New research findings have revealed that contrary to popular belief, hummingbirds do have an active sense of smell. In fact, scientists say that in less time than it takes to read this sentence, hummingbirds can catch a whiff of potential trouble.
Researchers have known for some time that vultures have a highly sensitive sense of smell, with some species being compared to “airborne bloodhounds.” This is due in part to their large olfactory bulbs — tissue in the brain that controls smell. However, hummingbirds’ olfactory bulbs are, like the rest of their bodies, extremely small. Earlier studies were unable to demonstrate that hummingbirds showed a preference for the smell of flowers containing nectar, so scientists did not previously believe the birds possessed the ability to smell things. But now that has all changed…
Scientists have now demonstrated for the first time that not only can hummingbirds smell insects, but also that scent may help them stay out of danger while looking for nectar to eat.
For their experiments, the researchers allowed more than 100 hummingbirds to choose between two feeders, either sugar water alone, or sugar water plus one of several chemicals whose scent signaled the presence of an insect. There were no visual differences between the two feeders offered in each of the experiments.
Tests included the scent deposited on flowers by European honeybees, an attraction chemical secreted by Argentine ants, and formic acid, a defensive compound produced by some Formica ants which is known to harm birds as well as mammals.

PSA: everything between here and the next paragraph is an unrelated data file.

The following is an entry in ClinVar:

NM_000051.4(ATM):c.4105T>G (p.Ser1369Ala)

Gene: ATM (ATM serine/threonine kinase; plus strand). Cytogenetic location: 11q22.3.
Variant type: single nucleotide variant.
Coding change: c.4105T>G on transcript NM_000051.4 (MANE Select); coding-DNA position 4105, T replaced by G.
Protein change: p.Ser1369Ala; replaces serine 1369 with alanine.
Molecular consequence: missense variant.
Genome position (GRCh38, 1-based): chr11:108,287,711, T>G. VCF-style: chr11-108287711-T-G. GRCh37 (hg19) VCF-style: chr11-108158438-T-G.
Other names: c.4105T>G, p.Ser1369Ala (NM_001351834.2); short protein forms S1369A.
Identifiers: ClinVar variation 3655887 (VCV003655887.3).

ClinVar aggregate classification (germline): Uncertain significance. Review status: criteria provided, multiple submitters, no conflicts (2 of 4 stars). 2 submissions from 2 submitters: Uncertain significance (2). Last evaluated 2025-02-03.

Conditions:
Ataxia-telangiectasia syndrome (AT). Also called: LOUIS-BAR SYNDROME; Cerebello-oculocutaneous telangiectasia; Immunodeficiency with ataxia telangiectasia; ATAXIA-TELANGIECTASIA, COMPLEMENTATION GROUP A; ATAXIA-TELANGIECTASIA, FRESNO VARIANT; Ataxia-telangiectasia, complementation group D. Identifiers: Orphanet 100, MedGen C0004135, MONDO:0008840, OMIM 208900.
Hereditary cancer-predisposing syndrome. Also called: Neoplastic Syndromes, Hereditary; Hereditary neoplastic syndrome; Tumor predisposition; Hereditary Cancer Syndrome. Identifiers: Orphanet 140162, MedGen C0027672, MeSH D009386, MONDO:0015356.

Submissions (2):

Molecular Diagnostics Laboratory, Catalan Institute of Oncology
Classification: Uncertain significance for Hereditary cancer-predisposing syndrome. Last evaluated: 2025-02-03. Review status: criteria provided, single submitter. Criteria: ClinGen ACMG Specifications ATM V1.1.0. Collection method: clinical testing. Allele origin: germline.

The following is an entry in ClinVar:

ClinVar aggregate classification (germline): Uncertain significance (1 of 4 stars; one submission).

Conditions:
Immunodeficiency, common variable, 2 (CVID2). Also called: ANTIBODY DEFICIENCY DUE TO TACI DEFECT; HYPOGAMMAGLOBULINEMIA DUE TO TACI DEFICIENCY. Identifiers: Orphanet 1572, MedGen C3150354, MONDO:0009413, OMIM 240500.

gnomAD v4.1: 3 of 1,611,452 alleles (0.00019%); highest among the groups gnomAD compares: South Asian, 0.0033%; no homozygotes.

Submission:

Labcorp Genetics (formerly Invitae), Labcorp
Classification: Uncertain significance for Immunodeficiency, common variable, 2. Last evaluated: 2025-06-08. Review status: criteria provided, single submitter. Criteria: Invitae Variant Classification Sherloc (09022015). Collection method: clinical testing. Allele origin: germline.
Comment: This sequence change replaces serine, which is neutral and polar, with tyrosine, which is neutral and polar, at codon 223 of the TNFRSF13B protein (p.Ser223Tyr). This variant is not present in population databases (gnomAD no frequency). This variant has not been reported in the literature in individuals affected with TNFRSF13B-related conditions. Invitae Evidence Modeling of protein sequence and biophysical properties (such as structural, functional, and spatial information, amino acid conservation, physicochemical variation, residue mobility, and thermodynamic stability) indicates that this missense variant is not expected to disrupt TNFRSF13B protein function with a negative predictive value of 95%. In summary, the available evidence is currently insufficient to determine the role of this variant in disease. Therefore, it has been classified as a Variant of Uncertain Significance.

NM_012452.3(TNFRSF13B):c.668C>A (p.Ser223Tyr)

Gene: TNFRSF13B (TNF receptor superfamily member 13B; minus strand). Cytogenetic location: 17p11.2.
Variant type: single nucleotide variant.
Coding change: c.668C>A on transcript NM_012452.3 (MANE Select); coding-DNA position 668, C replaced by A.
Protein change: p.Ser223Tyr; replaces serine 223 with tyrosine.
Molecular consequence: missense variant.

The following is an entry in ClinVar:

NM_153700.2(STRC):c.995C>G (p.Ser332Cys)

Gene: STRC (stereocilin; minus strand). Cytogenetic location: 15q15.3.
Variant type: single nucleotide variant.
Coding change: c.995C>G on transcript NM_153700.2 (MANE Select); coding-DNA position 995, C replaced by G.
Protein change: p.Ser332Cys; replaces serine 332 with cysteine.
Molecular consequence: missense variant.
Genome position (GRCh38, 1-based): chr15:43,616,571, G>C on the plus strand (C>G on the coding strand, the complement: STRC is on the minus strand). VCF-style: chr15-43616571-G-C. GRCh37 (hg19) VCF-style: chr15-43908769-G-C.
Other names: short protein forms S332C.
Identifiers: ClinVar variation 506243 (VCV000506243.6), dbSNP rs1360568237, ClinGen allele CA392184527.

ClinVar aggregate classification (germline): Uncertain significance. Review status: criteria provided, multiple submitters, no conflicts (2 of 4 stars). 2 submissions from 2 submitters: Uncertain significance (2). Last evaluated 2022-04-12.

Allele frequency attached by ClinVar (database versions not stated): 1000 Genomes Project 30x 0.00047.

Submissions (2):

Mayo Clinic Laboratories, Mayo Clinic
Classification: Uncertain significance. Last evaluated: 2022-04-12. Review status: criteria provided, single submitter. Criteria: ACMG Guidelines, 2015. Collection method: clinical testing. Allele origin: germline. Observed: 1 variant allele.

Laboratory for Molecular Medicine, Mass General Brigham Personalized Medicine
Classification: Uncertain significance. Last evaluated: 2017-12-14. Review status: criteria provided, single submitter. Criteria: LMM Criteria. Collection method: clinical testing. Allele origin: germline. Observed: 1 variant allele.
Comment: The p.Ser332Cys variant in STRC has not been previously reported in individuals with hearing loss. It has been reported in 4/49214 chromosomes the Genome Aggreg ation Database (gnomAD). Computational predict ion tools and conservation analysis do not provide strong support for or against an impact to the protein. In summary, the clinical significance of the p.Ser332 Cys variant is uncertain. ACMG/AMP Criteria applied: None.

“If a bird has any exposed skin on their legs, formic acid can hurt, and if they get it in their eyes, it isn’t pleasant. It’s also extremely volatile.”
-Dr. Erin Wilson Rankin, associate entomology professor and study co-author
The hummingbirds avoided both of the ant-derived chemicals, especially the formic acid. However, they had no reaction at all to the honeybee scent, which is known to deter other bees from visiting flowers.
To ensure it was the chemical itself the birds were reacting to, and not simply a fear of new smells, the researchers did an additional test with ethyl butyrate, a common additive in human food.
“It smells like Juicy Fruit gum, which is not a smell known in nature… The birds did not care about it and didn’t go out of their way to avoid it.”
The study raises new questions about the underrated importance that scent plays in birds’ foraging decisions and specifically, hummingbird foraging. The scientists say that the foraging decisions of hummingbirds help us understand how the ecosystem functions, and any actions that ultimately might be needed for conservation.
Journal Reference: Ashley Y. Kim, David T. Rankin, Erin E. Wilson Rankin. What is that smell? Hummingbirds avoid foraging on resources with defensive insect compounds. Behavioral Ecology and Sociobiology, 2021; 75 (9) DOI: 10.1007/s00265-021-03067-4